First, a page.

Blount: Tania, this has to be Seattle's biggest concern entering the Texans game. The Seahawks may be the deepest team in the league, but the offensive line, and particular the tackle spots, is a thin area. They are no match for J.J. Watt. Paul McQuistan moved from guard to left tackle to replace Okung, but the team is weaker without Okung on the field. Right tackle Breno Giacomini probably won't play because of a knee injury. That means rookie Michael Bowie, a seventh-round draft choice, will have to go head-to-head with Watt. Bailey is talented, but he has a lot to learn. Throwing him out there this week against Watt is truly scary for the Seahawks.

I know the Seahawks have major concerns about trying to stop Watt and keeping him off Wilson. Do you see Watt having a big game Sunday?

Ganguli: Watt has a keen ability to exploit weaknesses in inexperienced players. And if he doesn’t know it right from the start, he figures it out eventually. He’s a player with work ethic to match his talent, which isn’t always the case with athletes of his caliber. Watt has been the third most effective player at disrupting opponents’ passes since he entered the NFL. He ranks behind San Francisco’s Aldon Smith and Minnesota’s Jared Allen. Watt has played very well this season and he’s determined to have a better year than he did last year when he led the league with 20.5 sacks and 16 batted passes.

The Seahawks secondary gets the most attention, but how has their defensive front played and what are their strengths and weaknesses?

Blount: This was an area of needed improvement at the end of last season, so the staff made a major effort to bring in veterans who could help with the pass rush. It worked. Defensive linemen Michael Bennett, a free agent Seattle signed after he spent four years in Tampa Bay, has been a force up front. Cliff Avril, the biggest offseason acquisition, was hurt all preseason, but is back now and just starting to contribute. Defensive end Chris Clemons, the team's top pass-rusher last season, returned last week after offseason ACL surgery. And O'Brien Schofield, who was released at Arizona, has been strong at linebacker and defensive end. This is a much stronger, deeper and quicker group than it was a year ago, and it still doesn't have Bruce Irvin. He returns next week after a four-game suspension for PEDs.

Tania, these teams have two of the best running backs in the NFL in Arian Foster in Houston and Marshawn Lynch at Seattle. Which running back do you think will have the upper hand on Sunday?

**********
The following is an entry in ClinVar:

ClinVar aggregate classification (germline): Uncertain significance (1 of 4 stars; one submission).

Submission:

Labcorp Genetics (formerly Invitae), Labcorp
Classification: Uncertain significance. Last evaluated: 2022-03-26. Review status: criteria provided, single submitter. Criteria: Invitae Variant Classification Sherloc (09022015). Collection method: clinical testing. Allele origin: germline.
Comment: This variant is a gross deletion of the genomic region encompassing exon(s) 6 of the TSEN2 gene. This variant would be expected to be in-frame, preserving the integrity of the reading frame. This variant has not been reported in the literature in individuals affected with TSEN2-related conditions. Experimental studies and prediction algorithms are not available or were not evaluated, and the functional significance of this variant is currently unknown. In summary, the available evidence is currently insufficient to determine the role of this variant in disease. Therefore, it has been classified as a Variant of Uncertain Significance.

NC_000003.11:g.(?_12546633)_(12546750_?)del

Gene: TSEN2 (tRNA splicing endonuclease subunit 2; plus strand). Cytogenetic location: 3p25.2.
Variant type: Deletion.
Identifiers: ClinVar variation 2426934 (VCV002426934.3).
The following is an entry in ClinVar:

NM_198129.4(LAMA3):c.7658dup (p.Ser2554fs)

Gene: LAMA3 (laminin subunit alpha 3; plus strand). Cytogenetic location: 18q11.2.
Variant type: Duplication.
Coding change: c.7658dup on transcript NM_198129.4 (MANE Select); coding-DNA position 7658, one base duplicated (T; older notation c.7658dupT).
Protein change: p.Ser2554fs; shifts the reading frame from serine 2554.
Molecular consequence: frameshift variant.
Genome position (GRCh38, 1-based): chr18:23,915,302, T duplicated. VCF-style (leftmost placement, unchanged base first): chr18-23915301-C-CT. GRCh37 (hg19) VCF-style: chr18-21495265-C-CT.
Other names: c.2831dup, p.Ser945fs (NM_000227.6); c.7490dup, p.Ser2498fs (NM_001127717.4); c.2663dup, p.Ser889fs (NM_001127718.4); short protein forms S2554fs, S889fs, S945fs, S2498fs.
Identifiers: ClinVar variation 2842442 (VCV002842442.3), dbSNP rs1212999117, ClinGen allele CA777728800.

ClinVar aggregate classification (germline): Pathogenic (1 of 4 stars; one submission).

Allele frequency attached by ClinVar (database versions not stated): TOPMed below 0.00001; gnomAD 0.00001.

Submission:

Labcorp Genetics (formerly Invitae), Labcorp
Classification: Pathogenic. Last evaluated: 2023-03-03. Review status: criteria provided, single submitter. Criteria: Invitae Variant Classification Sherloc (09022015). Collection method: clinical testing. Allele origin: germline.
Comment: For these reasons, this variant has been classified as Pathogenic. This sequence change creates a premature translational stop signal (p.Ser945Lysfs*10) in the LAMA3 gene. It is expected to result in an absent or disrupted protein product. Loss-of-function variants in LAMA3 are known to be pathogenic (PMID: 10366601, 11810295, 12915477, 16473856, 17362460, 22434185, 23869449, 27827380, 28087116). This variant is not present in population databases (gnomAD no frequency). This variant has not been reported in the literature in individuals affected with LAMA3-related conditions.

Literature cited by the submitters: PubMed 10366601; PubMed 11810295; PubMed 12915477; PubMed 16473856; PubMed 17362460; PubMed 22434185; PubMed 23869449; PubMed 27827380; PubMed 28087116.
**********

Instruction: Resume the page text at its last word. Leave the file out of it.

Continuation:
Ganguli: The running back situation has been interesting in Houston this season. The Texans eased Foster into the season after he missed the entire preseason and in the meantime backup Ben Tate has played very well. Tate is in a contract year and if he keeps up the way he’s started, he’ll be making some money after the season. His yards per carry have been strong and even better have been his yards after contact, 4.5 yards, the best in the NFL. If we’re talking fantasy numbers, Lynch will definitely have the upper hand on Sunday. Foster will be sharing his load with Tate.

Last question from me: What is one name Texans fans might not know that they will after Sunday’s game?

Blount: Great question. I'll pick a couple. First might be middle linebacker Bobby Wagner, a second-year player who is growing into one of the best linebackers in the league. Another is slot receiver Doug Baldwin, an exceptional possession-type receiver who has a knack for making the big catch on third down.

And finally, everyone talks about how the Seahawks have the best home-field advantage in the NFL, but I’m a Houston native who has seen some pretty rabid fans down there, as well. How much of a factor can the crowd be Sunday at Reliant Stadium?

Ganguli: They are a rabid bunch and have the added benefit of a perpetually closed roof that keeps their rabidity trapped like a greenhouse gas. They’ve been frustrated recently, but if their team plays well on Sunday, it will be loud.

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Upon Further Review: Seahawks Week 3

September, 23, 2013
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An examination of four hot issues from the Seattle Seahawks' 45-17 victory over the Jacksonville Jaguars:

[+] EnlargeSidney Rice
AP Photo/Stephen BrashearSidney Rice pulled in two touchdown passes in a 45-17 rout of the Jaguars.
A cleaner and better offense: The Seahawks offense accomplished two big goals Sunday of cutting down on senseless penalties and getting off to a better start, especially in the passing game, than in the first two games. Seattle had only three offensive penalties for 20 yards. Russell Wilson threw four touchdown passes, including three in the first half, and Tarvaris Jackson also had a touchdown throw.

Was Pro Bowl tackle Russell Okung missed?: Well, not much when you play a team as weak as the Jaguars, but the real question is whether it will hurt the Seahawks in coming weeks against better opponents. First up are the Houston Texans and monster defensive lineman J.J. Watt. Paul McQuistan had some good moments and some bad moments Sunday in Okung's left tackle spot. “He did alright and hung in there pretty nice,” Seahawks coach Pete Carroll said of McQuistan. Carroll was happy rookie tackles Michael Bowie and Alvin Bailey got to play in the lopsided game. “To have a chance to get them in the game was awesome,” Carroll said. “They got significant playing time.”

An abundance of riches on the defensive line: With the return of defensive end Chris Clemons, who looked good in pressuring the quarterback on passing downs, the Seahawks have a scary bunch up front. The coaches had a goal in the offseason to shore up the pass rush with free-agent acquisitions, and it worked. Defensive end Michael Bennett has been sensational. He had 1.5 sacks Sunday and a tackle for loss. O'Brien Schofield has been a solid contributor, starting at linebacker Sunday for injured Malcolm Smith. And defensive end Cliff Avril is another pass-rush specialist who adds to the attacking defense. Defensive end/linebacker Bruce Irvin will add to the depth in two weeks when he returns from suspension.